Stainless steels are a very broad group of metals. The name was adopted as a generic term for steel alloys with a minimum of 10.5% chromium. The chromium gives the steel its 'stainless' properties - essentially corrosion resistance. On the surface of the metal, a very thin chromium-rich oxide layer is formed which is inert - i.e. it prevents the steel from rusting. The advantage of stainless steels over plated steels is that, if scratched or damaged, the steel will 'self-repair' as a new oxide layer is formed. In plated steels, scratches in the plate will often lead to corrosion of the steel underneath.

In general, the higher the proportion of chromium, the stronger the corrosion resistance of the steel. In addition to chromium, other metals are added to give the steel particular properties such as strength and malleability. Specifically nickel is used to strengthen the oxide layer.

As for whether they are magnetic, the answer is that it depends. There are several families of stainless steels with different physical properties. A basic stainless steel has a 'ferritic' structure and is magnetic. These are formed from the addition of chromium and can be hardened through the addition of carbon (making them 'martensitic') and are often used in cutlery. However, the most common stainless steels are 'austenitic' - these have a higher chromium content and nickel is also added. It is the nickel which modifies the physical structure of the steel and makes it non-magnetic.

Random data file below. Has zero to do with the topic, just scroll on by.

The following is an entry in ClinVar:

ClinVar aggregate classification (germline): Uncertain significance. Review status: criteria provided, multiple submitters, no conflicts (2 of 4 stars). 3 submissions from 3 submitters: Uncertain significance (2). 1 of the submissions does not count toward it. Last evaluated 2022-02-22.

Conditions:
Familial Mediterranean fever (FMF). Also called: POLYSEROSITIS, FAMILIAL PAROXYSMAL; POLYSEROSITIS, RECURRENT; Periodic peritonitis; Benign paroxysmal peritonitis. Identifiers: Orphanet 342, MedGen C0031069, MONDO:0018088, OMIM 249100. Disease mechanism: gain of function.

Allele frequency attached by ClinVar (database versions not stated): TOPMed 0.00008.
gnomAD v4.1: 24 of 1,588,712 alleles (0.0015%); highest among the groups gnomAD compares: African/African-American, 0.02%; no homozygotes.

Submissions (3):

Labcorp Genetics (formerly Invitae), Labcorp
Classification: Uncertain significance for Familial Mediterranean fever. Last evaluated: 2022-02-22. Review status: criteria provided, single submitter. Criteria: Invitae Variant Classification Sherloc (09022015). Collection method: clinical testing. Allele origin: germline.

So the answer is yes, the magnetic properties of stainless steel are very dependent on the elements added into the alloy, and specifically the addition of nickel can change the structure from magnetic to non-magnetic.

jeeez how glad I feel to have a life :P

and you wont be able to see the labels either. Looks a bit odd to me.

FYI...on a certain auction site these are £20 new so this even with delivery is a bargain.

thanks

jeeez how glad I feel to have a life :P

Moron.